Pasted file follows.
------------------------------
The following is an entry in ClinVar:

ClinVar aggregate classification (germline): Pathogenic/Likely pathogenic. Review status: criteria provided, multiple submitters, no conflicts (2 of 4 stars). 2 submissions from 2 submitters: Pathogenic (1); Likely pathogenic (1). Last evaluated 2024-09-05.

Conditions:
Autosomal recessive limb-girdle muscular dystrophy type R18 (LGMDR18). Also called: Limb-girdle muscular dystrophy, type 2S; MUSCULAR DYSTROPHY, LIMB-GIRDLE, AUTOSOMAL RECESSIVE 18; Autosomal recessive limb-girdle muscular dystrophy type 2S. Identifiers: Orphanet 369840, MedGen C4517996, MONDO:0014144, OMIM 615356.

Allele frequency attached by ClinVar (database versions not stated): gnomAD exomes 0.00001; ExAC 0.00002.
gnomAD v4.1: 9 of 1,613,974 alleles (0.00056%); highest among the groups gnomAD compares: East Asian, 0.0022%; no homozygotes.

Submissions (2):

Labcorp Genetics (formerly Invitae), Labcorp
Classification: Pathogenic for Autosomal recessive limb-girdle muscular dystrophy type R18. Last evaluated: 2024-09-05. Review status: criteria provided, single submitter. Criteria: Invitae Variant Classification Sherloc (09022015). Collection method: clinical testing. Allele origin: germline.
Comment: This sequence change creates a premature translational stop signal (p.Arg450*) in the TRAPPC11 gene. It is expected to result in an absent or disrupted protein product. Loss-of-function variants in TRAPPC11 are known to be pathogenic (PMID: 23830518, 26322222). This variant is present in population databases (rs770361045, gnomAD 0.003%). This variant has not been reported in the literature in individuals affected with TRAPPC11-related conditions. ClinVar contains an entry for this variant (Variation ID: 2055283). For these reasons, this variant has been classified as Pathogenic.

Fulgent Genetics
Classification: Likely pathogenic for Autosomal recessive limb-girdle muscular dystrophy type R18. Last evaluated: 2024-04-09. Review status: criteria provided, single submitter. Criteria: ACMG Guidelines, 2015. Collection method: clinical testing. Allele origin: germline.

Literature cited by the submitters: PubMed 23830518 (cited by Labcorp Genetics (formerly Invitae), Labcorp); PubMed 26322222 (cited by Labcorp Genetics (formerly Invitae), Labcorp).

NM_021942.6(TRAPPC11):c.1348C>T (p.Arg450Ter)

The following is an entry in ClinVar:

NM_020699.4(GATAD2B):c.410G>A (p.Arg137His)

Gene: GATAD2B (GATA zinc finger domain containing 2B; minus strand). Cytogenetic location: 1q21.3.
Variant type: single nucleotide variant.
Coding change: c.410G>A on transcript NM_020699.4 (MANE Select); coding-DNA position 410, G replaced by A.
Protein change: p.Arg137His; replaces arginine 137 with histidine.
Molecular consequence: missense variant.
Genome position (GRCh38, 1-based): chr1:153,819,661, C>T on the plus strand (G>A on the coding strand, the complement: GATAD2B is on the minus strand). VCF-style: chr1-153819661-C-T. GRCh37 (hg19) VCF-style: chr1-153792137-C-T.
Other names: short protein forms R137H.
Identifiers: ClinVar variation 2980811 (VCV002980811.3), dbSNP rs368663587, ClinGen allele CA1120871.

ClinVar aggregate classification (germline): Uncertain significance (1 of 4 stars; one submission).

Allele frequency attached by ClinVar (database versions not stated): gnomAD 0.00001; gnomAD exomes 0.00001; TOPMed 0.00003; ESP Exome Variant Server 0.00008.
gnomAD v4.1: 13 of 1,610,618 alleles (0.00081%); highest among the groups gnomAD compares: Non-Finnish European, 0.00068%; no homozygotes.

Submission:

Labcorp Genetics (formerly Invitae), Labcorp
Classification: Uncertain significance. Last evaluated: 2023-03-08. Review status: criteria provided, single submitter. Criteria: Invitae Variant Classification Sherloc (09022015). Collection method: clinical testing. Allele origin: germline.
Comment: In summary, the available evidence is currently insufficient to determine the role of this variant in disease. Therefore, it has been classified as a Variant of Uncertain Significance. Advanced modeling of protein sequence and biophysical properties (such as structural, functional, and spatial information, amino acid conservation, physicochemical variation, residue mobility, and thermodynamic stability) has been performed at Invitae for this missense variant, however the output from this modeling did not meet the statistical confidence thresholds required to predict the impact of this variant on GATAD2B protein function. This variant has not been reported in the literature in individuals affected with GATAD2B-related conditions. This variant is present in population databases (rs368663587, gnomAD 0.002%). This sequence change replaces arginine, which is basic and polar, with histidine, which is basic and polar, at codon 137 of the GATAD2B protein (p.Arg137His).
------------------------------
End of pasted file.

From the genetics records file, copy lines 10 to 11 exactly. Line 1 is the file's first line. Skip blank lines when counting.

Comment: This sequence change creates a premature translational stop signal (p.Arg450*) in the TRAPPC11 gene. It is expected to result in an absent or disrupted protein product. Loss-of-function variants in TRAPPC11 are known to be pathogenic (PMID: 23830518, 26322222). This variant is present in population databases (rs770361045, gnomAD 0.003%). This variant has not been reported in the literature in individuals affected with TRAPPC11-related conditions. ClinVar contains an entry for this variant (Variation ID: 2055283). For these reasons, this variant has been classified as Pathogenic.

Fulgent Genetics